Veteran innovator launches start-up to leverage business success

VistaShift, the brainchild of former innovation Factory head Ron Neumann, helps business shift their perspective and solve problems with out of the box thinking.
Ron Neumann (seated) left the innovation Factory in June to work on VistaShift, a start-up about six years in the making. Neumann is pictured with his iF successor, David Carter. (Julia Chapman/CBC)

Ron Neumann used a unique way of thinking to propel one of his former start-ups from “ nowhere to number one.”

A former executive at Slipstream Data Inc., a company whose technology allowed users to access webpages faster, Neumann realized Internet customers had a stronger connection with the service provider rather than the company the their service provider turned to for help.

“The competition always wanted to put to put their brand in front,” Neumann said. “We became subservient to the brand.”

The successful Slipstream caught RIM’s attention, and it was later sold to the Waterloo-based company for an undisclosed amount.

It’s that type of problem-solving strategy that Neumann, a veteran of start-ups and former head of Hamilton’s innovation Factory, has turned into his next venture, VistaShift. It's aimed to make businesses more successful, increase revenue and attract clients.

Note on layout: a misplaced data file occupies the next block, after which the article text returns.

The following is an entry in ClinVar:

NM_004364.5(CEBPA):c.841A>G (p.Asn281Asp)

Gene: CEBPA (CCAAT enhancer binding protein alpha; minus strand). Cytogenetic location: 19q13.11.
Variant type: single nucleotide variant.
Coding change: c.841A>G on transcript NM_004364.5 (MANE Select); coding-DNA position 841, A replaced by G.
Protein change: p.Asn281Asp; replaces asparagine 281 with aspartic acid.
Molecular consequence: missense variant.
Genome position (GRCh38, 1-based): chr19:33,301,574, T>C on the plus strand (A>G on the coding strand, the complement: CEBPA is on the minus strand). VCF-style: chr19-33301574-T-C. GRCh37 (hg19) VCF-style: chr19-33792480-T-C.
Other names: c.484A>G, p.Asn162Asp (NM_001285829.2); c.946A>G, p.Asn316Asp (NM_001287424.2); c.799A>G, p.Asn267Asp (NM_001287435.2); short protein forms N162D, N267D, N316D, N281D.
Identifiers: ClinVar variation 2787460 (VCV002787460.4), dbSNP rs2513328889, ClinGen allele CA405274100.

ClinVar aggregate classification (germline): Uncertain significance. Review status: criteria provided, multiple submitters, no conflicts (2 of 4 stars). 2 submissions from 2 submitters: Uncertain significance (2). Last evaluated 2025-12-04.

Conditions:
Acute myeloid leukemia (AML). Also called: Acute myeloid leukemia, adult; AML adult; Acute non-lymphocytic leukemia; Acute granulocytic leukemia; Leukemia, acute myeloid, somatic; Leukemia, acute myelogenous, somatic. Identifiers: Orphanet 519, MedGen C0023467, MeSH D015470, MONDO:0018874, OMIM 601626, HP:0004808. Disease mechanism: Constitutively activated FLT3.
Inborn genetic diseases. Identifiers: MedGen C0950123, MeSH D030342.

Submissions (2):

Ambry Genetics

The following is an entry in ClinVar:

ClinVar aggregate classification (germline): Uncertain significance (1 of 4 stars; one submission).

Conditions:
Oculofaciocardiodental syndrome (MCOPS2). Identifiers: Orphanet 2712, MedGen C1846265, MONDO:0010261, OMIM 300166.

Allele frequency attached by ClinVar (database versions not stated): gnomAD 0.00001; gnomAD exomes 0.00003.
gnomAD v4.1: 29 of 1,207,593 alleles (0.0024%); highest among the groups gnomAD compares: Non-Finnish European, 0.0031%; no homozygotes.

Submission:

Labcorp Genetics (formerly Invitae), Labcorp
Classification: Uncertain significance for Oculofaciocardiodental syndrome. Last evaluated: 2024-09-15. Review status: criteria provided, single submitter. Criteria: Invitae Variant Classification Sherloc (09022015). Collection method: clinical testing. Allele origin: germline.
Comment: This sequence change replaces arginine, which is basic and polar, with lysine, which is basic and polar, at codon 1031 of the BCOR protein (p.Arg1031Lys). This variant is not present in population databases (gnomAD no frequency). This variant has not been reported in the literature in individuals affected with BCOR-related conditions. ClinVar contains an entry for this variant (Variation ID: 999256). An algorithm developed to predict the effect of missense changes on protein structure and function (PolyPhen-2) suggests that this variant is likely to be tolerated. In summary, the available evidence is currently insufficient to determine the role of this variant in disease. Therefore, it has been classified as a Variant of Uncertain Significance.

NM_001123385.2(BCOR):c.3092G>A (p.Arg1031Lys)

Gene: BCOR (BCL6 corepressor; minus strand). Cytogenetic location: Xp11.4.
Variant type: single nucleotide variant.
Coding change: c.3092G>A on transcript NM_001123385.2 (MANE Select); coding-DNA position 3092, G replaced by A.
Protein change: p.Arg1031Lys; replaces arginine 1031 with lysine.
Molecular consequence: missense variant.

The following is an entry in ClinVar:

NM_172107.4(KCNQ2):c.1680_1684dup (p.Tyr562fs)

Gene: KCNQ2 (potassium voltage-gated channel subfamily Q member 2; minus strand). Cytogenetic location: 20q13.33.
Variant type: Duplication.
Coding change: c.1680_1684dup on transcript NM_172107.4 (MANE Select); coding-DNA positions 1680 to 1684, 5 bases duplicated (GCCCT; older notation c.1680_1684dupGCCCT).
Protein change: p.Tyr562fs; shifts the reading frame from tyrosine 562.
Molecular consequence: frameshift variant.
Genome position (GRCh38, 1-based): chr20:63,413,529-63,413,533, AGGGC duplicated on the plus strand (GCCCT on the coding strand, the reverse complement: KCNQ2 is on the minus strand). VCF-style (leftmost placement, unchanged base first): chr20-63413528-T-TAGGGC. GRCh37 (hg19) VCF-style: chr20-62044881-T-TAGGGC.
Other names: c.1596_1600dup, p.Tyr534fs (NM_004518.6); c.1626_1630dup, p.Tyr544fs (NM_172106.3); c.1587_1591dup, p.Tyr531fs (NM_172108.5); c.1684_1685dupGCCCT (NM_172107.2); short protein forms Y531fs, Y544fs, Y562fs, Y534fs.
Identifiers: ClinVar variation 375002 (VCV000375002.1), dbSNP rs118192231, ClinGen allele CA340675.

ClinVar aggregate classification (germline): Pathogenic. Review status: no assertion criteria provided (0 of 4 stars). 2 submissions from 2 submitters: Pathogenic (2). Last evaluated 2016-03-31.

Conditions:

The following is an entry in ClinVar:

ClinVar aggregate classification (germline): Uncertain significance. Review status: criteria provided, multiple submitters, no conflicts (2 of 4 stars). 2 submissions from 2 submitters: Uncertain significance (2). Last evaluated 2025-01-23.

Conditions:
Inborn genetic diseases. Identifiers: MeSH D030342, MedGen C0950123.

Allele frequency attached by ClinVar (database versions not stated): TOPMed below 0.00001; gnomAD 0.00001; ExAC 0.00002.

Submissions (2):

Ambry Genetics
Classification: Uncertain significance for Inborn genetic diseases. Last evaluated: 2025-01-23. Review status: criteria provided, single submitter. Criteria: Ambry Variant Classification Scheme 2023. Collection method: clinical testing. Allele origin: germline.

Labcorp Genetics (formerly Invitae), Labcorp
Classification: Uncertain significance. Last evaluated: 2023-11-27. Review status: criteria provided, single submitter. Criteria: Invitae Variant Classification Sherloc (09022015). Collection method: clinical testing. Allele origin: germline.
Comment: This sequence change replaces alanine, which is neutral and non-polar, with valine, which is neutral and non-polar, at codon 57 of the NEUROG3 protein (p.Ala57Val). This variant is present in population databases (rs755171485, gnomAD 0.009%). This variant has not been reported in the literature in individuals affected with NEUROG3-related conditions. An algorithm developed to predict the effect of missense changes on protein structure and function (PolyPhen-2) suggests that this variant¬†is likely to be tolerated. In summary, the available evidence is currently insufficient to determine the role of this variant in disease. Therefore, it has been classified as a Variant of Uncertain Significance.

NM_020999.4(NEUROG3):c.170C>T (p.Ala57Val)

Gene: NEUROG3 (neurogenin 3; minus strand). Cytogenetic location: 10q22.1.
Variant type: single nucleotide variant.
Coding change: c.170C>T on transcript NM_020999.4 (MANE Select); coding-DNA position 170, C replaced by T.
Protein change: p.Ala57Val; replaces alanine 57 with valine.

“It lets [businesses] have a look at their own problems with fresh eyes,” he said.

Neumann calls the methodology he’s developed a science that’s rooted in ‘perspective dynamics.’ Or encouraging business heads to look at their needs and problems from an existing perspective.

Neumann brings out a graphic on his iPad that shows a line with a dip in it. That groove is where someone’s perspective is, he said, and the ball is just rolling back and forth inside that groove.

The point is to get that ball out.

It’s a five-tier process, Neumann said, starting with locating the problem, navigating different perspectives, investigating the problem, integrating possible perspectives and figuring out how to act.

“It changed the way they think about their customer base,” he said.

By the end of this month, about 700 individuals in dozens of companies will have gone through Neumann’s methodology. They span many industries – high-tech, restaurants, and hospitality.

“The problem is old solutions don’t work anymore,” Neumann said. “A lot of companies don’t know what to do.”

Why? Because everything and everyone is interconnected now and the speed of business is moving faster.

“There are many fears, businesses thinking how to survive, how to exist,” he said. “There is a position of fear and they can’t move ahead or innovate.”

Neumann said his methodology is launching at an ideal time, with Blackberry, formerly RIM, falling fast.

“Companies are failing faster,” he said, adding his methodology could have helped save the massive tech giant. “Efficiency [cutting jobs] is not a strategy.”

Neumann, who has had his hands in dozens of start-ups, has used the basics in many of his companies to help look at customer’s needs from a different angle, create a better cash flow and increase fundraising.

He even used the methodology to leverage Innovation Factory, attracting clients and creating a friendly environment for budding entrepreneurs.

Neumann and his three business partners, including one who from California who works with creative companies in the U.S., are now working to patent the methodology.


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